Cargo vans with the exception of the panel van were offered with or without windows in several configurations. Sharing chassis components with the , the E-550 was distinguished by a grille styled in line with Super Duty pickup trucks with a three horizontal slots between two vertical openings. Using the sparsely-equipped Econoline cargo van as a basis, a luxurious interior was fitted, along with extensive customization of the exterior. To attract more buyers to passenger vans, Ford introduced two new trims of the passenger van, the Ford Club Wagon and Ford Club Wagon Chateau. Largely identical to its Ford counterpart with only minor exceptions of badging, the Mercury Econoline product line was sold as a pickup, cargo van, and passenger van. The use of a mid-engine layout enlarged the cargo area, as the engine compartment was relocated forward of the load floor which was flattened.
For 1992, the Club Wagon Chateau was awarded by. The diesel V8 engines were available only in Econoline 350s or Club Wagons sold on the same chassis. The body was available in two lengths, with the extended-length version exclusive to the 350-series 1-ton chassis for both cargo and passenger vans. The Econoline pickup was offered in two window configurations: 3 windows and 5 windows with windows in the rear cab corners to provide better visibility. Sharing many controls with the F series, the new design also improved interior ergonomics. In 1961, the pickup truck commenced production at in Canada; later that year, Mercury Econoline pickup production shifted to the Lorain, Ohio assembly plant. In contrast to the Falcon, the Econoline was fitted with a solid front axle and a solid rear axle suspension with leaf springs for all four wheels.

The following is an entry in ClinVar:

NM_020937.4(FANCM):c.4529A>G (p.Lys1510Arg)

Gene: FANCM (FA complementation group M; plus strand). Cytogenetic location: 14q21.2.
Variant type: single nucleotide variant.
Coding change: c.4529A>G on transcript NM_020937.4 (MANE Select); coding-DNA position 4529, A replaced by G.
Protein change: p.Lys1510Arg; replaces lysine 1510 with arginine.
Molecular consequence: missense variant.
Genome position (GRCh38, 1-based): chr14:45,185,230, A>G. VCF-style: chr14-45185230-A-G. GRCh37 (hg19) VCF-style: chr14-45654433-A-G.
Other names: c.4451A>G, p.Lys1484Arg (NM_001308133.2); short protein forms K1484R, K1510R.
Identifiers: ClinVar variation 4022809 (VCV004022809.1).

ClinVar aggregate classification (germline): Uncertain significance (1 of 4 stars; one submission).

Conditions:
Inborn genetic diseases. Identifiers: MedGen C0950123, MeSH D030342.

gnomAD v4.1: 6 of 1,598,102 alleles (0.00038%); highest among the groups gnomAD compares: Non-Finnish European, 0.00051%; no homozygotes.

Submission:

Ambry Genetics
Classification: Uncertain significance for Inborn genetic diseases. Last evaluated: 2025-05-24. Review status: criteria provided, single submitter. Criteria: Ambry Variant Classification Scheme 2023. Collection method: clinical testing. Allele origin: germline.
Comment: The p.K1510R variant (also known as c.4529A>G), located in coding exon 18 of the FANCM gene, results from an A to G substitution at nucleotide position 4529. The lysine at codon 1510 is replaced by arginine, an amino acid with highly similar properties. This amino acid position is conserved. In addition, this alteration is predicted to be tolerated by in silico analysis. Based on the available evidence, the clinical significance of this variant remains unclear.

The Twin I-Beam layout was retained making it the last Ford vehicle to use it. While introduced alongside the Chevrolet Corvair van for 1961, the Ford Econoline established many design precedents adopted by successive designs of American vans, including the Chevrolet Van and Dodge A100 and the European Ford Transit. In 2019, Ford unveiled its first revision to the E-Series in its production as a commercial vehicle chassis, with revisions to its drivetrain, a new steering column, and wiring updates to improve functionality of equipment installed during manufacturing; it is announced for the 2021 model year. Based on the Ford owner's manual the tow capacity for a 2004 Ford E-150 Van is: Year Make Model Engine Tow Capacity 2004 Ford E-150 Van 4. Archived from on September 12, 2011. For 1997, the E-Series underwent a revision of its engine lineup, retaining only the 7. Largely concentrated forward of the windshield, the E-Series received new fenders, hood, and a larger grille.
Shedding its Falcon roots, the second-generation Econoline became a heavier-duty vehicle, sharing many of its underpinnings with the F-series full-size pickups. Through its production, the first-generation Ford Econoline was offered in several variants, with four versions of the cargo van. Although, in 1965 with the offering of the larger 240 cubic-inch engine there was a slight intrusion into the cargo bed providing clearance for the larger transmission bellhousing. In 1961, Ford projected the pickup leading the van in sales; however, buyer preferences shifted towards the van configuration, as the pickup accounted for 10% of 1961 Econoline production. In addition to and body styles, the Ford E series has been produced as a and stripped chassis a chassis without bodywork. For 1999, the Club Wagon nameplate was discontinued in favor of Econoline Wagon.